A loom with a view

Variously described as "the woman primed for the 1990s to do what Germaine Greer did for the 1970s" and "the most interesting…

Variously described as "the woman primed for the 1990s to do what Germaine Greer did for the 1970s" and "the most interesting woman in Britain", there is no doubt that Sadie Plant has an interesting angle on the world at the end of the 20th century. Her new book, zeros + ones - digital women + the new technoculture, has been heralded as "a brilliant and terrifically sustained cyberfeminist rant" and "the best and most original book on the history and implications of ubiquitous computation". Such comments are of course a quintessential part of the hyperbole of these soundbite times, yet entirely apt for this diminutive 33year-old Birmingham-based writer who is more aware than most of the pitch of contemporary culture.

Whether she is re-imagining the new digital world as a triumph of the female (as many commentators have claimed), or more pragmatically charting the female contribution to this cyber revolution for posterity, depends on where you are standing in cyberspace - or indeed on terra firma. If you believe that the computer industry has been dominated by geek guys and computer nerds (male, by definition), then, yes, her thesis is altogether challenging. However if you believe, as she does, that women have always played a part - a leading role even - then Plant is simply filling in parts of the intricate jigsaw that is the history of the information age. Plant herself sees it from yet another perspective. "In a way, the time for reclaiming female history is over and I am not adding women into the standard male tale. What I'd like to think I'm trying to do is to complicate the notion of what the history of computers is. It's not a question of looking for the big equivalents to Bill Gates, that would be playing the same game. One of the things I am demonstrating is that it's often in the most unexpected, apparently minor details of history where things are played out."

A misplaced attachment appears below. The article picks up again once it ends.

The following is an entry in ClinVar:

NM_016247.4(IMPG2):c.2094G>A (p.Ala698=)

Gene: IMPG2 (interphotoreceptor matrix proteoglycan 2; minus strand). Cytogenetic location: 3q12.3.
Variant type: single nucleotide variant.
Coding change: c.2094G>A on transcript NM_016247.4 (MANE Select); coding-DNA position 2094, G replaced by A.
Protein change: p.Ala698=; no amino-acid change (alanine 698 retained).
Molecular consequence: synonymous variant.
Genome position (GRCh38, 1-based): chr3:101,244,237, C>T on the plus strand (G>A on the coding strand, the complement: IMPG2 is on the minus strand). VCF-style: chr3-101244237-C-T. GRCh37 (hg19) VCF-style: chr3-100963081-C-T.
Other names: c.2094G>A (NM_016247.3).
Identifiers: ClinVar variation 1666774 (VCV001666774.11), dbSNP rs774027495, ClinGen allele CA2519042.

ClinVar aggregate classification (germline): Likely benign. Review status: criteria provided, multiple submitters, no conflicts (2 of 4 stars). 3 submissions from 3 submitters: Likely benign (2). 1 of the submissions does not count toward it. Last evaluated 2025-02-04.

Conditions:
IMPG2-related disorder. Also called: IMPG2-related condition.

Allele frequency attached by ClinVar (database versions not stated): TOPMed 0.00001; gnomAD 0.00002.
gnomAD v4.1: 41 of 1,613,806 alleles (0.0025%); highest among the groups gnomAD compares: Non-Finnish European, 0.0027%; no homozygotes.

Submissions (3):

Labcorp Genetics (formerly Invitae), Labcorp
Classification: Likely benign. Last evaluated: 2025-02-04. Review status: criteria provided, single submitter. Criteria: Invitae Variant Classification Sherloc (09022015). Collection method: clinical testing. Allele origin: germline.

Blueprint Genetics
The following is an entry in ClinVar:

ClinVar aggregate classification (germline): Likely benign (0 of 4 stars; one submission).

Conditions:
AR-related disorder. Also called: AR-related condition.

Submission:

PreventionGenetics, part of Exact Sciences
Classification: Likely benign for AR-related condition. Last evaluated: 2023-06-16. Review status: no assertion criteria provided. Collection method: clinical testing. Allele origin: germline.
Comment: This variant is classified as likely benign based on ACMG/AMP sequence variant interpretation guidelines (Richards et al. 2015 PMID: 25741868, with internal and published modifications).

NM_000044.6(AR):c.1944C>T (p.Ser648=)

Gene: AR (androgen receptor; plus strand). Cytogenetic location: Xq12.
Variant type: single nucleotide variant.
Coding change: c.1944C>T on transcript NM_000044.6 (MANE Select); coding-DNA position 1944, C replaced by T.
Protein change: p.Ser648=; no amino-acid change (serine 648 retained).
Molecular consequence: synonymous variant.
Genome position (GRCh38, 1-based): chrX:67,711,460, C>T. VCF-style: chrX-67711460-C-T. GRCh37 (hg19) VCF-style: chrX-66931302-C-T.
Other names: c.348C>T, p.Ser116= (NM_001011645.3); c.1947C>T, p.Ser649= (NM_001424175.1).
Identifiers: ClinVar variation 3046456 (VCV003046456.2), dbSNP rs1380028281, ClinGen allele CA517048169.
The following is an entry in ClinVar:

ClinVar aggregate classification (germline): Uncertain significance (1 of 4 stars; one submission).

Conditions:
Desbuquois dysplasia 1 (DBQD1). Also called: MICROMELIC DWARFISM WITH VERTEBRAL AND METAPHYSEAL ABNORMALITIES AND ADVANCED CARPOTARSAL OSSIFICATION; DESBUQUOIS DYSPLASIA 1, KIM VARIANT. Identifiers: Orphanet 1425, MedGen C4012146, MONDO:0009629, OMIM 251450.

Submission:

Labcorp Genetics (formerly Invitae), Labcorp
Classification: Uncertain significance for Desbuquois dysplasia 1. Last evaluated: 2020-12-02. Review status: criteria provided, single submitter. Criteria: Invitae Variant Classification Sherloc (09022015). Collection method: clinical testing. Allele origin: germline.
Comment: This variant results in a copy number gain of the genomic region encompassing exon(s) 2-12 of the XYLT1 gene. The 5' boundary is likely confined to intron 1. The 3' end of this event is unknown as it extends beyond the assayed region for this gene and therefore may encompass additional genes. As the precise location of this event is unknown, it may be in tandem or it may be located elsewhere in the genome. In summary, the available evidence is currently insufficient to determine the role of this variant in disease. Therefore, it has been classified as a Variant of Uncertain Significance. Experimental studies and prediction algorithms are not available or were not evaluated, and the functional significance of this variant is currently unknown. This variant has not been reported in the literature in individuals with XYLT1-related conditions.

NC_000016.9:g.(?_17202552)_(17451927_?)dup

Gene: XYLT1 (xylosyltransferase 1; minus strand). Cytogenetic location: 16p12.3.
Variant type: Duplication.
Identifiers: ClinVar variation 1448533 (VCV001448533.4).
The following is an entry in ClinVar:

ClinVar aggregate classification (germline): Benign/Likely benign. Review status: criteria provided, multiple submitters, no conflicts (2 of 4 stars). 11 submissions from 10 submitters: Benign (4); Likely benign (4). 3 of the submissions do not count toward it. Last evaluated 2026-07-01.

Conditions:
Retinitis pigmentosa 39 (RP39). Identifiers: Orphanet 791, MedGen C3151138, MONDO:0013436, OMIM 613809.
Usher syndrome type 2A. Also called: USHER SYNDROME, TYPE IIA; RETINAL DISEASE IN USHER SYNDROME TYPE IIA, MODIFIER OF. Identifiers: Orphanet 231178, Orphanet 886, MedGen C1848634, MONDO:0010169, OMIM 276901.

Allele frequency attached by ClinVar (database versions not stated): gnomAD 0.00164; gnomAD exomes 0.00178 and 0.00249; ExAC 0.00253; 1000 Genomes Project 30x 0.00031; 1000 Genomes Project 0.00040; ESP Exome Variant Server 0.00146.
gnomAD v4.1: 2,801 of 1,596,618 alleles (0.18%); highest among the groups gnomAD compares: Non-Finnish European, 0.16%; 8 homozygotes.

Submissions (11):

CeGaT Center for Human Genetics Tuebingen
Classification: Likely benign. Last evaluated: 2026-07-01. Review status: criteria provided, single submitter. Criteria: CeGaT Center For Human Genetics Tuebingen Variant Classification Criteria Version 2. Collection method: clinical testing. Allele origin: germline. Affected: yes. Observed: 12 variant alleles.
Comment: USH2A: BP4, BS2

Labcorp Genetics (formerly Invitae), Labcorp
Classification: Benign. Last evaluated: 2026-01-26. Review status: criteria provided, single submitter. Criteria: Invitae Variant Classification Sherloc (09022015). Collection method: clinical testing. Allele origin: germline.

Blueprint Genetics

Listen to this for example. Plant believes that the origin of the species (computers, that is) can be traced back to weaving, yes weaving. "In the world of computers, there are a lot of metaphors and analogies to weaving, such as the Web, the Net, websters, etc and far from wanting to add to this, I decided to look to see if there was a material basis to it. And I found that it really did all begin with the Jacquard loom which, in the early part of the 19th century, was the most complex machine of its time." In her book, Plant describes how Ada Lovelace and Charles Babbage used the design of the loom for their "Difference Engine" - the first computer. "They discovered that if you could programme a machine to weave any pattern you liked, you could also programme a machine to do mathematics. They were 100 years ahead of their time in terms of precision engineering. However, post-Second World War, all the big US corporations claimed to have invented computers," explains Plant.